Do board chairs matter? The influence of board chairs on firm performance
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Copyright © 2016 John Wiley & Sons, Ltd. Research summary: We use a variance decomposition methodology to assess the degree to which board chairs may influence their companies' performance. To isolate the board chair effect, we focus on firms in which the CEO and board chair positions are separated. Using a U.S. sample of 6,290 firm-year observations representing 1,828 board chairs in 308 different industries, our results indicate that the board chair effect is substantial at about nine percent. Drawing on resource dependency theory, we also theorize and show how this board chair effect is contingent on the task environment in which firms operate. Our results add to the literature examining the role and influence of board chairs and the context in which chairs may have a greater impact on performance. Managerial summary: Following institutional and regulatory changes, more firms are separating the CEO and board chair positions. With an increasing number of individuals separate from the CEO serving as board chairs, a critical question becomes: What influence do these separate board chairs have on firm performance? Prior research suggests that separate board chairs can provide important resources—including advice and counsel, legitimacy, information linkages, and preferential access to external commitments and support—to their CEOs, other top managers, and overall firms. In turn, who the board chair is and the individual's ability (or lack thereof) to provide these resources may have a significant impact on firm performance. Offering support for this perspective, we find that separate board chairs explain nine percent of the variance in firm performance. Copyright © 2016 John Wiley & Sons, Ltd.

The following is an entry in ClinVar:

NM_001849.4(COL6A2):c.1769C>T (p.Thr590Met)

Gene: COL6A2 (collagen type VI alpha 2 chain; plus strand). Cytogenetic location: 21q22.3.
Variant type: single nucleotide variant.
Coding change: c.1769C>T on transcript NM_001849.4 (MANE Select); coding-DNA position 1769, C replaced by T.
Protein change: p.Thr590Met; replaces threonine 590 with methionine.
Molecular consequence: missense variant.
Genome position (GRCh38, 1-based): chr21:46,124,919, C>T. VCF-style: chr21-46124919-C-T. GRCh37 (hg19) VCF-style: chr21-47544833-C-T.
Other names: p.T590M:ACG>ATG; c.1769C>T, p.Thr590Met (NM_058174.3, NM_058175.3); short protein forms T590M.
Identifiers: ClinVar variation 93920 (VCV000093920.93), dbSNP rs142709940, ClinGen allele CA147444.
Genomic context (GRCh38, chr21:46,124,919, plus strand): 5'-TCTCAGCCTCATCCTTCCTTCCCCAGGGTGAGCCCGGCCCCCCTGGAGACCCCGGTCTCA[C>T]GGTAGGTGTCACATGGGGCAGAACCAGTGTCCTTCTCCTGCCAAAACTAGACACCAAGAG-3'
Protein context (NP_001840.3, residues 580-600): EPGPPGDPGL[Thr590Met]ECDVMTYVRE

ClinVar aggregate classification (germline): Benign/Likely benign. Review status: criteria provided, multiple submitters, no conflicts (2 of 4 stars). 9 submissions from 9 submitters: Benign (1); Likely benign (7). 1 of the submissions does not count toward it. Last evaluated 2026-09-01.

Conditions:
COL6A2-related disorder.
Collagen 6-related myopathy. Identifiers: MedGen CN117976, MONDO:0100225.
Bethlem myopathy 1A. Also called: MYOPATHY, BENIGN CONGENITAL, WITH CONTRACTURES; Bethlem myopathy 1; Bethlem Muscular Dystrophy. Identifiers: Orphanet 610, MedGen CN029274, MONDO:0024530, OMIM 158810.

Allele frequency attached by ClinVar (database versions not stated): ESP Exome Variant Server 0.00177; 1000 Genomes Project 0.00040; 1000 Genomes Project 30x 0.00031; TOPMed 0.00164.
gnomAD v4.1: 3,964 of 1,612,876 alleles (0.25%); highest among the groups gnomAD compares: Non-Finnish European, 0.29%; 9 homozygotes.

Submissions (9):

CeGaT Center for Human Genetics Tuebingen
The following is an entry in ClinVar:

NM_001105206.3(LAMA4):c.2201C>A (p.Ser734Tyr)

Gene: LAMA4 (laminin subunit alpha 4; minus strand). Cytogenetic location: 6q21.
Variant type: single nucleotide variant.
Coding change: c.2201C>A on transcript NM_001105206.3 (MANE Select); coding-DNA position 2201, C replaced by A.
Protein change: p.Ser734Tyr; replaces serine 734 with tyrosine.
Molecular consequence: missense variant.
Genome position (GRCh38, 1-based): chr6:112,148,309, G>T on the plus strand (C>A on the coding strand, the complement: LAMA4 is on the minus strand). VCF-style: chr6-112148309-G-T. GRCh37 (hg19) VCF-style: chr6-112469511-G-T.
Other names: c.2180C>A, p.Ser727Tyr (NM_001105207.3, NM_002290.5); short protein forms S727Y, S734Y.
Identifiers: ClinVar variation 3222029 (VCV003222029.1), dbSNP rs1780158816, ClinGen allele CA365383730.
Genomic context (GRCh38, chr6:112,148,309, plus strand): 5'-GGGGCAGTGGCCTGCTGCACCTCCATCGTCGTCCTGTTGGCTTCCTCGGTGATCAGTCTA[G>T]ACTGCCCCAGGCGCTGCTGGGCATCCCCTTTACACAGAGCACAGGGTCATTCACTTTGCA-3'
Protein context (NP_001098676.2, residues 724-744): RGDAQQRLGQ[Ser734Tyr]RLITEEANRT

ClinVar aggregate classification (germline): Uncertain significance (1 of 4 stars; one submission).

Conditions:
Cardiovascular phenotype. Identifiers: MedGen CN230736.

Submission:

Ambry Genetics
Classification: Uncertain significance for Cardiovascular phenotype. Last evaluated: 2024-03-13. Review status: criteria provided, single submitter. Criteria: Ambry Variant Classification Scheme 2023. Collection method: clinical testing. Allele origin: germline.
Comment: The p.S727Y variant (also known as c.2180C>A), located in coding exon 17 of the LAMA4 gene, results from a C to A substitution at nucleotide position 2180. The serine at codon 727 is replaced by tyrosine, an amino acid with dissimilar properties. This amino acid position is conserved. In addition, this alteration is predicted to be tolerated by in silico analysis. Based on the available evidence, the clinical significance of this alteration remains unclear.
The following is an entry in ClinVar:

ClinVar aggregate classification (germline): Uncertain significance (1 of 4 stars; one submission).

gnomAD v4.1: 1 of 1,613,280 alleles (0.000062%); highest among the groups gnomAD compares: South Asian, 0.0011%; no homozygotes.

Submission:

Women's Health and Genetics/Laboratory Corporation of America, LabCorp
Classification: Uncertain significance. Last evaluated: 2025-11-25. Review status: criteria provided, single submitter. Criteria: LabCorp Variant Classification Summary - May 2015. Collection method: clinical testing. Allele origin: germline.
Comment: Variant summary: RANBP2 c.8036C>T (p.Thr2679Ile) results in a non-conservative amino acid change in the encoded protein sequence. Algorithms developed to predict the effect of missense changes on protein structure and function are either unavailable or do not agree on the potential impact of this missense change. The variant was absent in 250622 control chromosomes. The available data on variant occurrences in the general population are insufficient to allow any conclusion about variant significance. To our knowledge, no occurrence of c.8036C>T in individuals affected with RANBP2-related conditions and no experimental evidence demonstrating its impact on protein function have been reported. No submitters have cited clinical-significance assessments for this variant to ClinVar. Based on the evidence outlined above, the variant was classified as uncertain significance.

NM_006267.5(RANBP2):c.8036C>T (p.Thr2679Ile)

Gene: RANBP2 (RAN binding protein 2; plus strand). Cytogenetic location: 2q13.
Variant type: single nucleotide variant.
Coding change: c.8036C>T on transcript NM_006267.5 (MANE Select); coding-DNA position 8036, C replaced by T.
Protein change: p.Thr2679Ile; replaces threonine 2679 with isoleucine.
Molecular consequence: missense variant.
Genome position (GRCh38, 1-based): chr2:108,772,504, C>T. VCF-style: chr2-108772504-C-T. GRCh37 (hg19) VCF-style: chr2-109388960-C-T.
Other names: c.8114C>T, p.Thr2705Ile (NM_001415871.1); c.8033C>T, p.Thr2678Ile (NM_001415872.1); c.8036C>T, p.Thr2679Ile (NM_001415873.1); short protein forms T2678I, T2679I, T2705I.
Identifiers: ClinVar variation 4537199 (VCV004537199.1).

author list (cited authors)
Withers, M. C., & Fitza, M. A.